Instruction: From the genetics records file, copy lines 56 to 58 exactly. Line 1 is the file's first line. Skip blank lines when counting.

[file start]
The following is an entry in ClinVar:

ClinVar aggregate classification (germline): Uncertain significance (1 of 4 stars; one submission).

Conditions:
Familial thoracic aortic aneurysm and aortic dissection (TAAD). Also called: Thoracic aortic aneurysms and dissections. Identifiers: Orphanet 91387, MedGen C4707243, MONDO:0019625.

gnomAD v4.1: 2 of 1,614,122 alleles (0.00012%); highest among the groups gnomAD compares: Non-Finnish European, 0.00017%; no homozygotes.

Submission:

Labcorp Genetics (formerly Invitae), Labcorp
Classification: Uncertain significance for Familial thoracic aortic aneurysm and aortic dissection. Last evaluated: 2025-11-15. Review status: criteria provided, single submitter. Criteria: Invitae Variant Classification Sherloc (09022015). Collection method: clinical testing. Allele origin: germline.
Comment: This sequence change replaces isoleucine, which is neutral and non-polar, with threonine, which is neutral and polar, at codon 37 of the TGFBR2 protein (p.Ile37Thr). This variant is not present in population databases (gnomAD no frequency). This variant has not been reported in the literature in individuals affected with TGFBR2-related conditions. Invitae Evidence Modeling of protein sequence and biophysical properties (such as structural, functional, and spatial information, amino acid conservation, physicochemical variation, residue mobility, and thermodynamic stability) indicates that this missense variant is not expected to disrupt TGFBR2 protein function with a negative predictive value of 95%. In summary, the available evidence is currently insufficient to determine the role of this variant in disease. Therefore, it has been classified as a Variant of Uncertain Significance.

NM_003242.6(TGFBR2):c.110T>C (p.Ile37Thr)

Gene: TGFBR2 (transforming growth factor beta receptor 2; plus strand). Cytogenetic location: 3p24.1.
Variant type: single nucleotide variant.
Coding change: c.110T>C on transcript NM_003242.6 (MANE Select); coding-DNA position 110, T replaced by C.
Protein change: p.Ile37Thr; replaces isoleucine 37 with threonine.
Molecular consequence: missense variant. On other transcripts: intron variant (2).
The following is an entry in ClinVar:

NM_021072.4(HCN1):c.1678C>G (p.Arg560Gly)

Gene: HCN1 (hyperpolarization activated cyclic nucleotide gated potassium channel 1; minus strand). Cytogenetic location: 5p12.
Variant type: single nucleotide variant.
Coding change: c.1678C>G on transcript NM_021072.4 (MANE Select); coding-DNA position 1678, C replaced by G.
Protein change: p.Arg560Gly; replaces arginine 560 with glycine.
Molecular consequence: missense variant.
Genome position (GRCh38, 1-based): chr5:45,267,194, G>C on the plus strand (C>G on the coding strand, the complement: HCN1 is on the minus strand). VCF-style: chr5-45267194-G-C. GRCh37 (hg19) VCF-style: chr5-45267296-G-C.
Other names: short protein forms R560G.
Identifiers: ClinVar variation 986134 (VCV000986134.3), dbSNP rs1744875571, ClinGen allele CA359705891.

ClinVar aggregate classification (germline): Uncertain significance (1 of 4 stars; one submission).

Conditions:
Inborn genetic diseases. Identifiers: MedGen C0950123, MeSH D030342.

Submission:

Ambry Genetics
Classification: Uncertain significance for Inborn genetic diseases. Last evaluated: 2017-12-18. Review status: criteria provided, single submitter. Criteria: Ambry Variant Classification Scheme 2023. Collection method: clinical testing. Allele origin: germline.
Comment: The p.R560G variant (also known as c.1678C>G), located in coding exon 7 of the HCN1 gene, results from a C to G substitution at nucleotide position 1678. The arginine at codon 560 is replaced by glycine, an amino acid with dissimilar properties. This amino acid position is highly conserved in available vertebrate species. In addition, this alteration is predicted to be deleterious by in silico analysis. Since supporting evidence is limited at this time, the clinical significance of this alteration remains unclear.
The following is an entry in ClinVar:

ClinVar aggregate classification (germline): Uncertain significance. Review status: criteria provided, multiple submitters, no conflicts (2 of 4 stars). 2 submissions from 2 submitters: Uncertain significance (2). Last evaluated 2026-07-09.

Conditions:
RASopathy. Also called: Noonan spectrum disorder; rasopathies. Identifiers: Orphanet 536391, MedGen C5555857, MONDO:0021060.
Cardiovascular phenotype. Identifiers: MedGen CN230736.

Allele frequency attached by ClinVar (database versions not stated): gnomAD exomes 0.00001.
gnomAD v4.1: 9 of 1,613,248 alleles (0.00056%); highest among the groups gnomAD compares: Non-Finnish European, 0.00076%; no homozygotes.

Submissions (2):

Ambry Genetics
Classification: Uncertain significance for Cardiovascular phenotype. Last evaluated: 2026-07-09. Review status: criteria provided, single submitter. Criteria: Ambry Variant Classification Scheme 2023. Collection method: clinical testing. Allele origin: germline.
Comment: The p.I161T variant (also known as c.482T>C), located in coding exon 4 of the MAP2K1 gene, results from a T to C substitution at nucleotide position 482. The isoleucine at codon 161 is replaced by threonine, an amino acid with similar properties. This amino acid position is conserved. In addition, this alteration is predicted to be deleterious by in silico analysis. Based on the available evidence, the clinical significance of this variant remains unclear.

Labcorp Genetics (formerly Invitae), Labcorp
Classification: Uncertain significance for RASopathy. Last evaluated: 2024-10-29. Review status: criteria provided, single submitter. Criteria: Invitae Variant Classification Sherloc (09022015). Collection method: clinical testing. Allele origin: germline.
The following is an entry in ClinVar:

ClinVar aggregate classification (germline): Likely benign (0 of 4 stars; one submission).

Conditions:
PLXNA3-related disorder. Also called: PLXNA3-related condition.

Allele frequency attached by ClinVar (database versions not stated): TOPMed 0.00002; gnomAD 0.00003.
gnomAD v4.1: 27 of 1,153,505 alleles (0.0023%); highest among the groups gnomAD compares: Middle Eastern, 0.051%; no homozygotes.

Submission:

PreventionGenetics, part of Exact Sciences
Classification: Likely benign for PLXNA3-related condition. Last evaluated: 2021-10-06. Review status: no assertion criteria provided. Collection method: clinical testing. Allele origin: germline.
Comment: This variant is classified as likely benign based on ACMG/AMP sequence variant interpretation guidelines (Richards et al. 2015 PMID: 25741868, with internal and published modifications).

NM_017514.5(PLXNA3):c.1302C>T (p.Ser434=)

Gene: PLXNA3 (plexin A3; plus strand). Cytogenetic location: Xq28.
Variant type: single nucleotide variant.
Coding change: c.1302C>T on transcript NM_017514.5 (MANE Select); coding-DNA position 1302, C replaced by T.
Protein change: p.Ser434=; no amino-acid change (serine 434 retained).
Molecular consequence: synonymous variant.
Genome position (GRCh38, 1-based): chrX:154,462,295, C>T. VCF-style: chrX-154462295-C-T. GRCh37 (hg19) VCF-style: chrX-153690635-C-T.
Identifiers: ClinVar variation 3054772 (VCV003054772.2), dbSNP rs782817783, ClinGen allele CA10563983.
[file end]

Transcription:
NM_017514.5(PLXNA3):c.1302C>T (p.Ser434=)

Gene: PLXNA3 (plexin A3; plus strand). Cytogenetic location: Xq28.
Variant type: single nucleotide variant.